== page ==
A Johns Hopkins professor believes that journalists do “maybe too good a job” providing fair and "balanced" coverage regarding the gun debate.
Jon Vernick, a professor at Johns Hopkins University’s Bloomberg School of Public Health and co-director of the Johns Hopkins Center for Gun Policy and Research, was recently interviewed by Harvard’s Shorenstein Center on Media, Politics and Public Policy. His interview was crafted into an article published Monday entitled, “6 tips for reporting on gun policy and gun violence,” in which he claims that journalists “bend over backward” to provide opposing views on the gun debate “a chance to comment.”
And by opposing views, he meant gun advocates.
“I think journalists actually do a good job already of balancing — maybe too good a job, depending on your perspective,” Vernick said, in tip number six called, “Avoid False Equivalence.”
“And so when I will do a research study and the studies get coverage, I sometimes wonder if it’s necessary to have a non-researcher from the NRA or another group respond,” he continued. “At least in my experience, journalists bend over backward to give organizations like the NRA or other gun-owning or opposition groups a chance to comment, sometimes on things that they don’t know very much about.”
He later clarified his remarks when asked by The Daily Caller to comment, saying that he does think “balance is important in all reporting,” but it “should come from an individual or group with expertise in judging the quality of that research – not simply a group that is unhappy with the finding.”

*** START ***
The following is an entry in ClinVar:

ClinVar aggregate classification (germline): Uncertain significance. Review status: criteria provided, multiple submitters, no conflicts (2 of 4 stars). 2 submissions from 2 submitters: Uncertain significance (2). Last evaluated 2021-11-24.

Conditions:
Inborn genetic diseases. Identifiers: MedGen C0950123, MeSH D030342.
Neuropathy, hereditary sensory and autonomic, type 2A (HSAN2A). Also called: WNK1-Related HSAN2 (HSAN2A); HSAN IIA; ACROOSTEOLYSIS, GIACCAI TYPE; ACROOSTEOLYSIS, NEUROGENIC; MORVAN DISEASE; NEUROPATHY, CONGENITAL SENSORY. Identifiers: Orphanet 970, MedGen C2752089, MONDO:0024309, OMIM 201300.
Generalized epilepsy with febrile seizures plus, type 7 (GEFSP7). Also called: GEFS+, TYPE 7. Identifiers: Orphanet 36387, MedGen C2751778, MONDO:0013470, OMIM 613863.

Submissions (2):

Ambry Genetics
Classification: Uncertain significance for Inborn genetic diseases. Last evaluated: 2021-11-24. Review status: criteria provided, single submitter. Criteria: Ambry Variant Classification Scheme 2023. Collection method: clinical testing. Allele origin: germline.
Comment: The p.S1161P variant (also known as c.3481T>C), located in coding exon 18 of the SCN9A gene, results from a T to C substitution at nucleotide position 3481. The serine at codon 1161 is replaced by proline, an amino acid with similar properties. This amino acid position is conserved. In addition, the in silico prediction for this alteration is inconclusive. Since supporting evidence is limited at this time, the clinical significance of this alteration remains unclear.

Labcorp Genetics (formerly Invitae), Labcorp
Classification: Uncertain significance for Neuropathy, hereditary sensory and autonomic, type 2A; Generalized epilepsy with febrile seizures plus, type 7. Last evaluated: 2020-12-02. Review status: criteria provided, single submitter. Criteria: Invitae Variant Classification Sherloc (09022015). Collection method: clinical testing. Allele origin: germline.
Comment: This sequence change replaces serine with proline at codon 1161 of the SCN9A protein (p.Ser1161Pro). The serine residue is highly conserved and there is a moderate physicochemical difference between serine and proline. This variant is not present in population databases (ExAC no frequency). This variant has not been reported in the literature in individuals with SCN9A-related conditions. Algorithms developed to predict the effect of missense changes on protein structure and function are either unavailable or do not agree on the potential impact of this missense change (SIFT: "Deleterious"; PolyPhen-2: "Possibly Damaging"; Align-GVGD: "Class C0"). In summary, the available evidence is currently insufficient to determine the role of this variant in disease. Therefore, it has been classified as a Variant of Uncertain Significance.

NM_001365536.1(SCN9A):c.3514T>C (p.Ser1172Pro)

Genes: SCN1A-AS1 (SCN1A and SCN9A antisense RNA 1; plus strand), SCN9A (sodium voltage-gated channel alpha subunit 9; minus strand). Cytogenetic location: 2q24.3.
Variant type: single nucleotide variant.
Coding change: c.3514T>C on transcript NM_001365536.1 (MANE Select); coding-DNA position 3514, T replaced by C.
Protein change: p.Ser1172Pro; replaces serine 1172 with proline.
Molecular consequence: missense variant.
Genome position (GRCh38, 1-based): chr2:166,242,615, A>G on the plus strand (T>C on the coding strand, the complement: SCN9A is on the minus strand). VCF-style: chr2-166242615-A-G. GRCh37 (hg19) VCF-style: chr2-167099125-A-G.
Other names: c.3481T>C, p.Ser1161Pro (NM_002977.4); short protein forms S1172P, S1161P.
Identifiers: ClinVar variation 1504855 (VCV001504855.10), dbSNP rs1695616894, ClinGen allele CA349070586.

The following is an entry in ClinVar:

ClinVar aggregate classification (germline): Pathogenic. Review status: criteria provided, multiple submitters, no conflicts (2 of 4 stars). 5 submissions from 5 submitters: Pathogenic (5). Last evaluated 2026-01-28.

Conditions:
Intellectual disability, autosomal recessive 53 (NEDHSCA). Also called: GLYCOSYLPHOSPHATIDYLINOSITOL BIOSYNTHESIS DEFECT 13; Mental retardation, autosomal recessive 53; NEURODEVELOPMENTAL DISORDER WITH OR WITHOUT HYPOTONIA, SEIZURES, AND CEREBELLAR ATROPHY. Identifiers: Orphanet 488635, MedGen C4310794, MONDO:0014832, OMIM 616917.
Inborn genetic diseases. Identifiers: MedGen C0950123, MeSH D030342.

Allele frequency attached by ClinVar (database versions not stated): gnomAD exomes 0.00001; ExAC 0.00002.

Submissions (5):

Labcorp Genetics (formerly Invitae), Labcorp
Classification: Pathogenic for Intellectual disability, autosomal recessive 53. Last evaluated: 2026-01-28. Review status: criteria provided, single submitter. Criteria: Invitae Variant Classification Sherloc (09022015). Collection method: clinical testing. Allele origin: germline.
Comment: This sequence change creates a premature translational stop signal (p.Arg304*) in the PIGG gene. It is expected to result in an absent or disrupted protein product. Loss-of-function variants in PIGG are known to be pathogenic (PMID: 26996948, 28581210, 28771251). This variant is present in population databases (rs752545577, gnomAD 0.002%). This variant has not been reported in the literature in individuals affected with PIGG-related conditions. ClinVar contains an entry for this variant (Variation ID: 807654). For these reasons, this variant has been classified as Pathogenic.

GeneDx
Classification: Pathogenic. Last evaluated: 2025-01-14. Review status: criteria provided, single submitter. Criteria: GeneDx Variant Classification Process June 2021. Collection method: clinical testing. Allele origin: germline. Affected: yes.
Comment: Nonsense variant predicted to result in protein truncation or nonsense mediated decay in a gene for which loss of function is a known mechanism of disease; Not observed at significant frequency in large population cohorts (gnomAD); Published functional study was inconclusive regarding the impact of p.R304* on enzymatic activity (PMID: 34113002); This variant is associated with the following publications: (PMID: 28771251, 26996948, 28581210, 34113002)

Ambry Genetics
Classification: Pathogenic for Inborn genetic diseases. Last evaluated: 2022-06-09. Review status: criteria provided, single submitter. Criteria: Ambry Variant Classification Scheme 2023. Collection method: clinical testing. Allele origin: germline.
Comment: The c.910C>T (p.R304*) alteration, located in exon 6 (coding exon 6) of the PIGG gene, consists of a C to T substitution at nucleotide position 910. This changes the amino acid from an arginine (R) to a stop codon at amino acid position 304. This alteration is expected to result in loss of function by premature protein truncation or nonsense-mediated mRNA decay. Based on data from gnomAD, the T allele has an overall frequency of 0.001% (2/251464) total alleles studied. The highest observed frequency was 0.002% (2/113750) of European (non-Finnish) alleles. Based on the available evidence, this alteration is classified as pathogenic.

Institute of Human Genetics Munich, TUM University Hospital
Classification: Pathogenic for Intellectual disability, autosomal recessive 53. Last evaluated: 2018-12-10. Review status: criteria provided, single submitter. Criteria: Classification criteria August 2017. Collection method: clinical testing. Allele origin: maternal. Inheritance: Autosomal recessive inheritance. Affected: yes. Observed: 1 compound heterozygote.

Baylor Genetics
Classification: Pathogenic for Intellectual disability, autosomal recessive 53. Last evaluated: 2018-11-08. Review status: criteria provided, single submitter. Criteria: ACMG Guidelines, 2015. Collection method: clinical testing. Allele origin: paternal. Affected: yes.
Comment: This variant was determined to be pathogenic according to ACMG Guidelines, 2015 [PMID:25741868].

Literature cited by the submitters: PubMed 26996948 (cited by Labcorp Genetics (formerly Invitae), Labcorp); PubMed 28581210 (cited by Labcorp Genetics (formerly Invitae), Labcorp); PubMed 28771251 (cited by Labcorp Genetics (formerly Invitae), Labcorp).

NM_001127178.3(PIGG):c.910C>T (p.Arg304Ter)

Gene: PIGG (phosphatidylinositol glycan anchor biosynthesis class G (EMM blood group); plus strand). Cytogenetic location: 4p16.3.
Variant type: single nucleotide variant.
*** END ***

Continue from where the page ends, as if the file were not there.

A spokeswoman from the National Rifle Association Catherine Mortensen pointed out to The Daily Caller on Tuesday that “the NRA employs PhDs and Second Amendment legal experts from some of the nation’s top universities," calling Vernick's point involving the NRA "absurd."
“For Mr. Vernick, who works for an institution that is literally bought and paid for by gun control billionaire Michael Bloomberg and who himself lacks a PhD, to question the NRA’s ability to analyze research claims is absurd,” Mortensen fired. “It’s not surprising he is advising journalists to produce one-sided reporting on the issue of gun control.”
One point that Vernick did make in the article that deserves credit is that in shooting incidents people should "focus on how the gun was acquired," not jump to conclusions, even though "that’s often the day two story."
"Because that often will teach us what policy solutions are most appropriate," he said.
If only others shared the same perspective on that. Maybe coverage wouldn't be so heavily one-sided.